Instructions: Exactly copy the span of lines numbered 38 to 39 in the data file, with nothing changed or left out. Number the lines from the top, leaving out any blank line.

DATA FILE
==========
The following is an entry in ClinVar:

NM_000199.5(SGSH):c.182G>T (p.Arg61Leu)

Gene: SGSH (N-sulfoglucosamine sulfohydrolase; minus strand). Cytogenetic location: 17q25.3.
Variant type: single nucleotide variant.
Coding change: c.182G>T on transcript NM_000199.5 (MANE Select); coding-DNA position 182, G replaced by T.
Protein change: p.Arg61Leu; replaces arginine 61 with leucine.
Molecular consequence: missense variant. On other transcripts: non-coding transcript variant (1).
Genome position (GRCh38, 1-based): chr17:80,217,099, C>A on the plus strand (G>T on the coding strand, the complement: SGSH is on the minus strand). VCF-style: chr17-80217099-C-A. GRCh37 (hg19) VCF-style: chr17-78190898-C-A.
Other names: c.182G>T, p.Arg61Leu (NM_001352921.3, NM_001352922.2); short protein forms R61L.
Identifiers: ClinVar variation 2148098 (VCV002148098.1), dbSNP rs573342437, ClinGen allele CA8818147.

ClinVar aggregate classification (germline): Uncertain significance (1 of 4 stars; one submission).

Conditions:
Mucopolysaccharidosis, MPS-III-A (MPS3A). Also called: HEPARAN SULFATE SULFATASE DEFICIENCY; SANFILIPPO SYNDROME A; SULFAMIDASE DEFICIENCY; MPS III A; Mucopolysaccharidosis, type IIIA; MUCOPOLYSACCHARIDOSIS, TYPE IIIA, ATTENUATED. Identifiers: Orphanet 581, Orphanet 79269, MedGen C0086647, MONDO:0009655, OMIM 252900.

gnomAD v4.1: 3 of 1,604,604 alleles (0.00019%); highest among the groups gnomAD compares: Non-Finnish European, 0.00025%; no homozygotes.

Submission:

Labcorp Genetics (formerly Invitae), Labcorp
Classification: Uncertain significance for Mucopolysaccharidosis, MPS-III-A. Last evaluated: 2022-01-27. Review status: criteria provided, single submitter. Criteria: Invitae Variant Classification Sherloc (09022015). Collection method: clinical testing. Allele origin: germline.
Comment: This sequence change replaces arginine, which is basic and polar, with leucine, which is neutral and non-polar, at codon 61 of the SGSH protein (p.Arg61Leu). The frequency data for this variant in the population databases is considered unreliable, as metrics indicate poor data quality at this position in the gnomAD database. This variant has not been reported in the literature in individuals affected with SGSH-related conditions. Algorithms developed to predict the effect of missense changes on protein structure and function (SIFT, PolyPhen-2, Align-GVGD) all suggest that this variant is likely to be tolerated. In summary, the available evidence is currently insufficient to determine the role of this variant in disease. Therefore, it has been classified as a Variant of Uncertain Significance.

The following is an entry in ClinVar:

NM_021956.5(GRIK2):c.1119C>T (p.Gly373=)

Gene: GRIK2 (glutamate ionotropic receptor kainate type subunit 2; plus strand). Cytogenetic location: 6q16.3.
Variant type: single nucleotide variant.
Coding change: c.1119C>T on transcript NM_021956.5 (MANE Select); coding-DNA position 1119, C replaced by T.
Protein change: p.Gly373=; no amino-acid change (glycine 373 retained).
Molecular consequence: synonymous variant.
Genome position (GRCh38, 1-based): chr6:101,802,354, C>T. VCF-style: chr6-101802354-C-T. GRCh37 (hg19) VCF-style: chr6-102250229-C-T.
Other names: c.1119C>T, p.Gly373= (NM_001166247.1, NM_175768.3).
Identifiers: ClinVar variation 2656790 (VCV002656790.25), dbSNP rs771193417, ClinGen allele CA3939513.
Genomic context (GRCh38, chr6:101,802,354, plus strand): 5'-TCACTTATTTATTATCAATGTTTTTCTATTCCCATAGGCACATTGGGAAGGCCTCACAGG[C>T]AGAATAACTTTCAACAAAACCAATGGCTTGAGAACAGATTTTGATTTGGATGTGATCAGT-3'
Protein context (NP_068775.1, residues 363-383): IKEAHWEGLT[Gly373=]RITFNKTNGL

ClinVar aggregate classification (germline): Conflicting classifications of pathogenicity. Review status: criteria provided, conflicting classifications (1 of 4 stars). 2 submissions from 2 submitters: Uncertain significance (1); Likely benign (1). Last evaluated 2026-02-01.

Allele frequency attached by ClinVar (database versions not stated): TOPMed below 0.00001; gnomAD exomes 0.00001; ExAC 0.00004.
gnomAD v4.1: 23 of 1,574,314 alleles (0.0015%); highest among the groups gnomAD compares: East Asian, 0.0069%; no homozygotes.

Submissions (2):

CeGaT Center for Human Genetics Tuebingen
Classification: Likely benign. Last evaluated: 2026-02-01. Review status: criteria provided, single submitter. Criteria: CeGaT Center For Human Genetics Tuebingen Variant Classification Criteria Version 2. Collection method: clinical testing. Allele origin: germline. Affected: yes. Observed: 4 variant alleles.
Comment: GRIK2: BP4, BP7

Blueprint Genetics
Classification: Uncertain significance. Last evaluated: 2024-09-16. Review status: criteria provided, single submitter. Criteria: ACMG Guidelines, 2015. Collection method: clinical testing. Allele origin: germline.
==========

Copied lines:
Blueprint Genetics
Classification: Uncertain significance. Last evaluated: 2024-09-16. Review status: criteria provided, single submitter. Criteria: ACMG Guidelines, 2015. Collection method: clinical testing. Allele origin: germline.